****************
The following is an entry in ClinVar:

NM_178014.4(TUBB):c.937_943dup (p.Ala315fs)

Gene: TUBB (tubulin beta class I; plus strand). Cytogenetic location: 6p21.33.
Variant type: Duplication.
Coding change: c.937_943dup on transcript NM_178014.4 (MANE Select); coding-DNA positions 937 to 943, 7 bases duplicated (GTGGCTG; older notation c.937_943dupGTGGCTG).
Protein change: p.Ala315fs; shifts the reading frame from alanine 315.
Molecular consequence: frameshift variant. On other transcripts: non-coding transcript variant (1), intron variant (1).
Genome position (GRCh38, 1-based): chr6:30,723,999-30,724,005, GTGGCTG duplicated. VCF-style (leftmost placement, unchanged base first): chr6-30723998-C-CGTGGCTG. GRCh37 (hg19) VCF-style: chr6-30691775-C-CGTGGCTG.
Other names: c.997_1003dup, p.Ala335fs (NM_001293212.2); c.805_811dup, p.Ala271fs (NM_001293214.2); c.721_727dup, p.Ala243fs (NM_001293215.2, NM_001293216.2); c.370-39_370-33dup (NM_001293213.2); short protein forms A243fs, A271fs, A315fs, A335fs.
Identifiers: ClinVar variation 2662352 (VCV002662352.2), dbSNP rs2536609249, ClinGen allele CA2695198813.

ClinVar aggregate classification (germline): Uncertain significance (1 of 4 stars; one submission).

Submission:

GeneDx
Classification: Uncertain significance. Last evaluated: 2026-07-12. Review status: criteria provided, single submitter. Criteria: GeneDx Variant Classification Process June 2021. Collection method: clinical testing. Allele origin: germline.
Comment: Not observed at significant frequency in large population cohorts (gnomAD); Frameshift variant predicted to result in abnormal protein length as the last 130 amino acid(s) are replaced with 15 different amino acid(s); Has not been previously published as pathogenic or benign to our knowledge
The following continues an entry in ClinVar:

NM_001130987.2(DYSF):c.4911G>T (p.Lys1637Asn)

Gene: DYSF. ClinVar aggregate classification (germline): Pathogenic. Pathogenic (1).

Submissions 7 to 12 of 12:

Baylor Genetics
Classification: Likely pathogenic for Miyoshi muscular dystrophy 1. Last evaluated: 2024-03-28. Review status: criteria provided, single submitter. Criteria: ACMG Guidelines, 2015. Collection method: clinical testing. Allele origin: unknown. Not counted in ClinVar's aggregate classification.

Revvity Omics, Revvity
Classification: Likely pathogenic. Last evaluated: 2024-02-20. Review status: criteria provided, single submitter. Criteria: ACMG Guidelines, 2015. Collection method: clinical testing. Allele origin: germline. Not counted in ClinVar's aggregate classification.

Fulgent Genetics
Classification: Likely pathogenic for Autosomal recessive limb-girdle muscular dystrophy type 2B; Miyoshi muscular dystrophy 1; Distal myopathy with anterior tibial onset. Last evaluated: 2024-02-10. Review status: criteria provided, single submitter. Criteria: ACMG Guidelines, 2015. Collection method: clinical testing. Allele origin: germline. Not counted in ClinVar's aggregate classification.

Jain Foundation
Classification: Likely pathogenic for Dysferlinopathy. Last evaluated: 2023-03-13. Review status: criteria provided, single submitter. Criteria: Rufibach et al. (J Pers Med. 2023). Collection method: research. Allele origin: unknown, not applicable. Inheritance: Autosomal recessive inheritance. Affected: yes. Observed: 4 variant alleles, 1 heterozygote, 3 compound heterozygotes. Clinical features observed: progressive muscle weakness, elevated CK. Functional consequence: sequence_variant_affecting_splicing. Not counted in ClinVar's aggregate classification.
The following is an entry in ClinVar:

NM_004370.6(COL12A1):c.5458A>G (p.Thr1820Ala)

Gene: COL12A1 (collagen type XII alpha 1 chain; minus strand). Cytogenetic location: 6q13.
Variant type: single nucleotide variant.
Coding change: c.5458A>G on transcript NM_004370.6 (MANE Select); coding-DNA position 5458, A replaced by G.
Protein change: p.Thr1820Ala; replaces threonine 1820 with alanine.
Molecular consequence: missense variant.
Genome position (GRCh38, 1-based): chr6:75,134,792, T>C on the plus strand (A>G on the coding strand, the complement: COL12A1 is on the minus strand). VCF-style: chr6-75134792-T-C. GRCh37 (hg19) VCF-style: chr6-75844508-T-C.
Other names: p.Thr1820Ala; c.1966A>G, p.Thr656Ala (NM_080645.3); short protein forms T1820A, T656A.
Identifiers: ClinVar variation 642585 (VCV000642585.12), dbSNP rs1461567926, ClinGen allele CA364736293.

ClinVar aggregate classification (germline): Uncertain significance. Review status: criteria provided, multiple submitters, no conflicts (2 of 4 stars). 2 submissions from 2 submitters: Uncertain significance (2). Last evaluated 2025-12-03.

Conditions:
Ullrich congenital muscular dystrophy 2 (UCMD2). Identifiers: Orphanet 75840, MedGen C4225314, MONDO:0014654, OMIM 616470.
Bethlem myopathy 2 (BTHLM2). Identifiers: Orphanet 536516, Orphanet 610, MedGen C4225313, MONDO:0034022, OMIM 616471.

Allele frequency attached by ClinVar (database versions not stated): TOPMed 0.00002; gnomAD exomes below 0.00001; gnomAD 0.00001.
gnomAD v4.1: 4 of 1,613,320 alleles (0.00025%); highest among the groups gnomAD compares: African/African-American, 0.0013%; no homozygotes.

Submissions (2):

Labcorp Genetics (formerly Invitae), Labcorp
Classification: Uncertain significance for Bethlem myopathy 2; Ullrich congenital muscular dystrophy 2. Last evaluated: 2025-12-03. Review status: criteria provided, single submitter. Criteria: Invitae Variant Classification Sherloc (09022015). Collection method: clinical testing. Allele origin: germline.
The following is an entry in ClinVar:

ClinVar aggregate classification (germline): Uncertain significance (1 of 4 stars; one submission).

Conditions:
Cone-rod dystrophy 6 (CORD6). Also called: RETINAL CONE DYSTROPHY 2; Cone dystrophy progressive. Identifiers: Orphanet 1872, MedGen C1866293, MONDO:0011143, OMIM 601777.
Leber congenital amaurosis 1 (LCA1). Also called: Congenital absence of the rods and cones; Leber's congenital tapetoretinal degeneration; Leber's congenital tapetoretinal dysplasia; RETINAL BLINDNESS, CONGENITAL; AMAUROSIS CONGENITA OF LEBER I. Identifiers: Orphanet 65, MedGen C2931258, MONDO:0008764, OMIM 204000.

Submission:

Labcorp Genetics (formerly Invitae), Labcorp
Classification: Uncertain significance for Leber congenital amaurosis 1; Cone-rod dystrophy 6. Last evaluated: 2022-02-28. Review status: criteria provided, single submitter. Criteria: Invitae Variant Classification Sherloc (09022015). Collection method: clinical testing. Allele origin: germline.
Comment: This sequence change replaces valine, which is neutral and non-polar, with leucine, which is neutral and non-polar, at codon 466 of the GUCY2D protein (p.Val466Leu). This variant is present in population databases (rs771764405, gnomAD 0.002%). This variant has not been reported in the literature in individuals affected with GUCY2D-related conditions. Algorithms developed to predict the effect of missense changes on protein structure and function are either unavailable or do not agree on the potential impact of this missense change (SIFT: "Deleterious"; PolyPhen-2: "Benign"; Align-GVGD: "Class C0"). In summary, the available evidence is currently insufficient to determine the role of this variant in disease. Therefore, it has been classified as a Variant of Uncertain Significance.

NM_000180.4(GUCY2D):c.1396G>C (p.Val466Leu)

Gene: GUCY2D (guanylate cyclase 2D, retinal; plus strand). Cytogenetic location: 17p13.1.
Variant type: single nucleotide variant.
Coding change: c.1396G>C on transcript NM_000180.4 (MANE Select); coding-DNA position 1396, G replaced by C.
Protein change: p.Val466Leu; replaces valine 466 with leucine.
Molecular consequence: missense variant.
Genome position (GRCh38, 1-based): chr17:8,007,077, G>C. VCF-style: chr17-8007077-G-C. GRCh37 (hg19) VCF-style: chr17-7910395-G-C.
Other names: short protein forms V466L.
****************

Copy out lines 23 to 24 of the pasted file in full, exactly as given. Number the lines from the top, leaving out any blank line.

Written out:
Classification: Likely pathogenic. Last evaluated: 2024-02-20. Review status: criteria provided, single submitter. Criteria: ACMG Guidelines, 2015. Collection method: clinical testing. Allele origin: germline. Not counted in ClinVar's aggregate classification.

Fulgent Genetics